Chatbot blunders reveal the limitations of this confounding new technology

It’s taken just a few days for Google AI chatbot Bard to make headlines for the wrong reasons.

Google shared a GIF showing Bard answering the question: “What new discoveries from the James Webb Space Telescope can I tell my 9 year old about?” One of Bard’s answers – that the telescope “took the very first pictures of a planet outside of our own solar system” – is more artificial than intelligent.

A number of astronomers have taken to Twitter to point out that the first exoplanet image was taken in 2004 – 18 years before Webb began taking its first snaps of the universe.

Google’s embarrassment over this mistake is compounded by the fact that it’s Bard’s first answer ever… and it was wrong! Bard is Google’s rushed answer to Microsoft-backed ChatGPT.

Both Bard and ChatGPT are powered by large language models (LLM) – deep learning algorithms that can recognise and generate content based on huge amounts of data. The problem is that, sometimes, these chatbots simply make stuff up. There have even been reports that ChatGPT has produced made-up references.

Read more: Google announces Bard, its answer to AI chatbot phenomenon ChatGPT

It’s not “conscious” because the AI itself is not conscious, but nevertheless they are called “hallucinations.” They are the result of the software trying to fill in gaps and trying to make things sound natural and accurate. It’s a well-known problem for LLMs and was even acknowledged by ChatGPT developers OpenAI in its release statement on November 30, 2022: “ChatGPT sometimes writes plausible-sounding but incorrect or nonsensical answers.”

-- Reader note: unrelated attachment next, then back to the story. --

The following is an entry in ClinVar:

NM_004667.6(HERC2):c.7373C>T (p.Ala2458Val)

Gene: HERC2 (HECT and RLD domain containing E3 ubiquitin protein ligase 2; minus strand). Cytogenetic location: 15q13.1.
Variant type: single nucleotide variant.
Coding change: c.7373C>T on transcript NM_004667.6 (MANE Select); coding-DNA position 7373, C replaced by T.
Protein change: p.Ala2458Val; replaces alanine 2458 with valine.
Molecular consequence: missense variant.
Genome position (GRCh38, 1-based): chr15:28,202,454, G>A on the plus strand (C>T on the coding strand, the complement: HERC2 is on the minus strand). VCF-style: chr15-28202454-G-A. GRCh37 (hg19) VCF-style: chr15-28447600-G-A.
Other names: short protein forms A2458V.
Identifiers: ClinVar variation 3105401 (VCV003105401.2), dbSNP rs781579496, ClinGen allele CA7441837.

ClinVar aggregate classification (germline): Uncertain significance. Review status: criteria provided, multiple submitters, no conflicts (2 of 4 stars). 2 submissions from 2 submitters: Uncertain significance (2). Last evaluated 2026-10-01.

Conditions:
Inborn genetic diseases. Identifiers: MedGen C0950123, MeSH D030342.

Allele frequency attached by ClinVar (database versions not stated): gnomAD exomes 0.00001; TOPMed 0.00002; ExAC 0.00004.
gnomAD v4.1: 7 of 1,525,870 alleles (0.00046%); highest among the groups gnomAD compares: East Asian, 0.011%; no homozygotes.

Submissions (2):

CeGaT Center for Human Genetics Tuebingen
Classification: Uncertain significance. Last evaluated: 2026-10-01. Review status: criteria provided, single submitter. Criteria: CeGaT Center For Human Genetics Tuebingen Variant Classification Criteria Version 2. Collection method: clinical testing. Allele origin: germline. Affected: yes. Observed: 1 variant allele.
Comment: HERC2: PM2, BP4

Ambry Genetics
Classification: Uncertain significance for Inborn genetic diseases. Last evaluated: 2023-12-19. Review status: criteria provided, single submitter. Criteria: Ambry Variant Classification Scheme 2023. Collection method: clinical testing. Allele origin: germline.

Experts say even the responses to the “successes” of artificial intelligence chatbots need to be tempered by an element of restraint.

In a paper published last week, University of Minnesota Law School researchers subjected ChatGPT to four real exams at the university. The exams were then graded blind. After answering nearly 100 multiple choice questions and 12 essay questions, ChatGPT received an average score of C+ – a low but passing grade.

Read more: ChatGPT banned in some schools, but many experts say it can improve education

Lead author Professor Jonathon Choi wrote on Twitter that two of the three examiners caught on that the paper was written by a bot.

Another team of researchers put ChatGPT through the United States Medical Licensing Exam (USMLE) – a notoriously difficult series of three exams.

A pass grade for the USMLE is usually around 60 percent. The researchers found that ChatGPT, tested on 350 of the 376 public questions available from the June 2022 USMLE release scored between 52.4 and 75.0 percent.

The authors claim in their research, published in PLOS Digital Health, that “ChatGPT produced at least one significant insight in 88.9% of all responses.” In this case, “significant insight” refers to something in the chatbot’s responses that is new, non-obvious, and clinically valid.

But Dr Simon McCallum, a senior lecturer in software engineering at New Zealand’s Victoria University of Wellington, says that ChatGPT’s performance isn’t even the most impressive of AI trained in medical settings.

Google’s Med-PaLM, a specialist arm of the chat tool Glan-PaLM, is another LLM focused on medical texts and conversations. “ChatGPT may pass the exam, but Med-PaLM is able to give advice to patients that is as good as a professional GP. And both of these systems are improving.”

Read more: ChatGPT is making waves, but what do AI chat tools mean for the future of writing?

Dr Collin Bjork, a senior lecturer in science communication and podcasting at Massey University is much more circumspect, saying the “claim that ChatGPT can pass US medical exams is overblown and should come with a lengthy series of asterisks.”

Among these, Bjork includes the fact that the authors’ claim that ChatGPT showed “insight” in its USMLE responses is based on a definition of “insight” that “is too vague to be useful.”

“The authors’ claims about ChatGPT’s insights and teaching potential are misleading and naïve,” Bjork adds.

Bjork and McCallum’s full reactions to the PLOS Digital Health paper can be found here.

Cosmos did not include comment from ChatGPT or Bard!

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